A monumental old-growth yellow cedar tree in the at-risk headwaters of Fairy Creek measuring 9.5ft in diameter, making it the 9th-widest known yellow cedar according to the BC Big Tree Registry. Photo courtesy, T J Watt

A monumental old-growth yellow cedar tree in the at-risk headwaters of Fairy Creek measuring 9.5ft in diameter, making it the 9th-widest known yellow cedar according to the BC Big Tree Registry. Photo courtesy, T J Watt

Protesters showcase massive old yellow cedar as Port Renfrew area forest blockade continues

9.5-foot-wide yellow cedar measured by Ancient Forest Alliance campaigners in Fairy Creek watershed

Government and company officials continue to avoid comment as an environmental blockade near Port Renfrew reached its fifth day Friday.

Attempts by Black Press media to speak to representatives of logging company Teal Jones and area MLA and Premier John Horgan went unreturned, as protesters continued with a blockade launched Monday to stop Teal Jones Group from punching road access into the Fairy Creek watershed.

READ MORE: Battle of Fairy Creek: blockade launched to save Vancouver Island old-growth

Conservationists said they have documented a old yellow cedar tree measuring 9.5 feet in diameter in the general area. They said the tree is wider than the ninth-widest yellow cedar in Canada, as recorded in BC Big Tree Registry.

TJ Watt, a conservationist with Ancient Forest Alliance (AFA) measured record-sized ancient yellow cedars at the headwaters of Fairy Creek which the protesters say is the last unlogged old-growth valley near Port Renfrew on southern Vancouver Island.

“Yellow cedars are the oldest living organisms in the country,” said Watt and added, “these trees are the last of the ancient giants.”

Although AFA conservationists were able to measure only a dozen or more of these giant trees over the weekend, Watt said that there may be much larger undocumented big trees in the valley. The group also located a number of exceptionally large western hemlocks as well.

“Unfortunately there are no rules in place to preserve big trees. The government continues to delay and stall policy to protect these trees and in the meantime logging companies cut and raze them,” said Watt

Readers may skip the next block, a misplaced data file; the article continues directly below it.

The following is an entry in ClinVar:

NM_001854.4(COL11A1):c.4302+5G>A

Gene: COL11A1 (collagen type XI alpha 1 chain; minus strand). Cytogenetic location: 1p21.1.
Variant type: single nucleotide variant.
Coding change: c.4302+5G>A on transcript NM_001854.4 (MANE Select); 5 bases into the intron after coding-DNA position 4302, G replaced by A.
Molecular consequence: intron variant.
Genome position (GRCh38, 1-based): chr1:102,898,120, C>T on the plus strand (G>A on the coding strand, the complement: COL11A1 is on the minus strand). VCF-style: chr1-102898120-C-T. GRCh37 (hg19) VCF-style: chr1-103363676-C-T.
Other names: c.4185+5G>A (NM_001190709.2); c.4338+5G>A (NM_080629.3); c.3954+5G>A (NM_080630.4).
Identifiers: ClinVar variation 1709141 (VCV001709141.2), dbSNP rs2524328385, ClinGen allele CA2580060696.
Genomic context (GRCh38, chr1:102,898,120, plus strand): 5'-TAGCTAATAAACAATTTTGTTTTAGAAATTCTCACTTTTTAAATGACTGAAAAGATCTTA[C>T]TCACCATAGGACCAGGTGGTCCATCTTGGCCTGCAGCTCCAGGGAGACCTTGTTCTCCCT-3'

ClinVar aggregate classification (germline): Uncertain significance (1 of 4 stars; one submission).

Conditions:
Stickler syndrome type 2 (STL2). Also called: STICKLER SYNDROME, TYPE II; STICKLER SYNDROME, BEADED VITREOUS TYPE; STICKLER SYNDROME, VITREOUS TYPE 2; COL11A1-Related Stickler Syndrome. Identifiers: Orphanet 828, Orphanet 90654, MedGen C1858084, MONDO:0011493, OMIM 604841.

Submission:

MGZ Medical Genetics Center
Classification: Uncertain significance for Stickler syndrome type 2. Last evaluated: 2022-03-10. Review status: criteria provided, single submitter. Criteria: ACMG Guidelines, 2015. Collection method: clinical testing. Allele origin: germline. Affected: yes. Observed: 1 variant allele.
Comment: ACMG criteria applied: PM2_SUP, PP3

Calling it a chance encounter, Watt said that no one would have known these record sized trees existed at this place if the logging company had gotten to it first.

Teal-Jones Group recently began building roads along the ridgeline above Fairy Creek, about four kilometres up from the popular Fairy Lake recreation spot. The company also has approved permits to build roads extending down into the headwaters and on the ridgeline on the opposite side of the upper valley.

While there are currently no pending or approved cutblock applications at this time, protesters worry boundary tape found within the valley headwaters indicates that it could be part of their future plans.

These giant yellow cedars add weight to the Fairy Creek blockade and gives protesters even more of a reason to stand firm. “This is an exceptional area of biodiversity,” said Watt.

Watt is worried that building these roads opens the door to future fragmentation of Fairy Creek.

Dr.Saul Arbess, a spokesperson for the Fairy Creek protesters told Black Press Thursday that they have not received any response from either the provincial authorities nor Teal Jones.

Arbess suspects Teal Jones Group might get a court injunction. But the protesters are still holding strong and maintaining the blockade, he said.

READ MORE: Old-growth forest defenders in Campbell River call for B.C. forest minister’s resignation

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